(*k*_{1}*,k*_{2}) (25)

In some embodiments, the values φ(S) are entirely defined by k and C, where k is as in (10) and C is the angle between S and W (and hence between S_{Bmax }and W). In this case, we can write φ(kS_{Bmax}) as φ(k,C). Then (24) can be re-written as (26A) below. Further, in some embodiments, φ(k,C) is continuous in k, and satisfies some boundary conditions on the target gamut's boundary. For example, if the gamut mapping is clipping, then (26B) below holds true.

φ(k,C)→0 as k→∞ (26A)

φ(1,*C*)=*C * (26B)

Possible choices for φ(k,C) include:

φ(*k,C*)=*C/k*^{p } (27)

where p>0 is constant with respect to k for a given hue and a given saturation C, i.e. for a given S_{Bmax}. The number p may or may not be constant with respect to C or other S_{Bmax }parameters.

The equation (27) defines φ(k) for k≧1 and for S_{Bmax}(S) being non-colinear to W. Different functions φ(k) (e.g. different p values) can be used for different S_{Bmax }values. In some embodiments,p satisfies (16). In some embodiments,

0<φ(*k,C*)≦*C/k*^{p } (28)

The function φ(k,C) may or may not be defined for arbitrarily large k.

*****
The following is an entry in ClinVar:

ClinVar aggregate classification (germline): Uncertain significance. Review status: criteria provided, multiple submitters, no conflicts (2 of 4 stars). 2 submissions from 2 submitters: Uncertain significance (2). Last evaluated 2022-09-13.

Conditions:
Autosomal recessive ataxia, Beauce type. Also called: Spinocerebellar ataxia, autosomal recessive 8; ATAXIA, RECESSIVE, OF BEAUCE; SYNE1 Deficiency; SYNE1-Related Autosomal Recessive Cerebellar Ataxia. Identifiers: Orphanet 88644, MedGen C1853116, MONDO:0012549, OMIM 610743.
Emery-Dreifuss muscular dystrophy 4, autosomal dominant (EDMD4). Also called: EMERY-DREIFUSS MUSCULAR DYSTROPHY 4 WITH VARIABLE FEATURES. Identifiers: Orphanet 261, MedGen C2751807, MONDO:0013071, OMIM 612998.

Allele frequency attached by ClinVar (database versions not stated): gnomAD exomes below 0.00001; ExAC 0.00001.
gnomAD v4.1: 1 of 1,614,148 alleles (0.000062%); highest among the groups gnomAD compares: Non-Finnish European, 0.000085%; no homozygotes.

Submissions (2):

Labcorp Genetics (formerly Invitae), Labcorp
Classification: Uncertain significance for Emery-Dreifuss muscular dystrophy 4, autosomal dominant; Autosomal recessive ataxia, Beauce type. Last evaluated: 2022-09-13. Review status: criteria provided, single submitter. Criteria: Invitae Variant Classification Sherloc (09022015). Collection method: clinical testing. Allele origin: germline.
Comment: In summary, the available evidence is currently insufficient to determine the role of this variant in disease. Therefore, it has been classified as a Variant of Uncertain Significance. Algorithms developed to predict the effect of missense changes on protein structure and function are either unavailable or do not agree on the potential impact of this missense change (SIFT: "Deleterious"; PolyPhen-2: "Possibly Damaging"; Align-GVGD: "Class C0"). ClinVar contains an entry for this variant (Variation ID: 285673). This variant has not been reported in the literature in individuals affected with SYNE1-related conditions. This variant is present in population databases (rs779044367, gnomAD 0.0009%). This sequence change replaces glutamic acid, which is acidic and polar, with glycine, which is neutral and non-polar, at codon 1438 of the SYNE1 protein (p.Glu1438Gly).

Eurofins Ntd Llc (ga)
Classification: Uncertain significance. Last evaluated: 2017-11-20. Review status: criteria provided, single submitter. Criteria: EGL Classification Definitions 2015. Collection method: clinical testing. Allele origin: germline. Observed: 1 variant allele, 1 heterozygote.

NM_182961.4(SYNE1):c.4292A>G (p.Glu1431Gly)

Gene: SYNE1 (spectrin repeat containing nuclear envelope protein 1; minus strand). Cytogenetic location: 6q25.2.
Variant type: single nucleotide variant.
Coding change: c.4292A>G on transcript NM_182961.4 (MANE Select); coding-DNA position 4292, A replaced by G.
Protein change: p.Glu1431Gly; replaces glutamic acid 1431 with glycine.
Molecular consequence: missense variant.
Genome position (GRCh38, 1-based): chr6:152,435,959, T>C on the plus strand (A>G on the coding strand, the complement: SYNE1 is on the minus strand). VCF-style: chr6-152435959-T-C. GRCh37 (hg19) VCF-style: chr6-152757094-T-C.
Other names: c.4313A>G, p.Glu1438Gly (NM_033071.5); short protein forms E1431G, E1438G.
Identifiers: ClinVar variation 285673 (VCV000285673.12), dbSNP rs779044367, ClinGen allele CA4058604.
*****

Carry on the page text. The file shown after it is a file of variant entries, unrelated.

FIG. 3B illustrates another embodiment. A function φ is chosen as in any of the embodiments described above in connection with formulae (20)-(28), and is applied to a color vector S to obtain a new angle C′_{1}=φ(S). C′_{1 }is the chroma of a color vector S′_{1 }having the same hue and length as S. In the particular example of FIG. 3B, the length of S is chosen so that S is outside of gamut **120** but S′_{1 }is inside the gamut. This may happen, for example, if the gamut's cross section by the plane passing through vectors S and W is other than a circle centered at the origin O. Such gamuts are not uncommon. Of course, the gamut's shape depends on the color coordinate system. Many display devices, including many computer monitors, have “non-circular” gamut representations in linear color coordinate systems (i.e. the gamuts' planar cross sections passing through the origin are not circles centered at the origin). Further, in many computer monitors and some other display devices, given a fixed hue H (the hue can be defined so as to be constant in a planar cross section passing through the origin), the maximum brightness increases as the color becomes closer to white (i.e. as the chroma C decreases). Defining the brightness as the color vector's length (the invention is not limited to this definition however), in many display devices the maximum possible brightness B_{max}(C,H)=|S_{Bmax}(S)| is a decreasing function of C, and is strictly decreasing throughout the range of all the possible C values or at least in a sub-range of the possible C values. Therefore, S might be such that |S|>B_{max}(C,H) but |S′_{1}|≦B_{max}(C′,H), i.e. S is outside of the gamut **120** but S′, is inside the gamut as in FIG. 3B.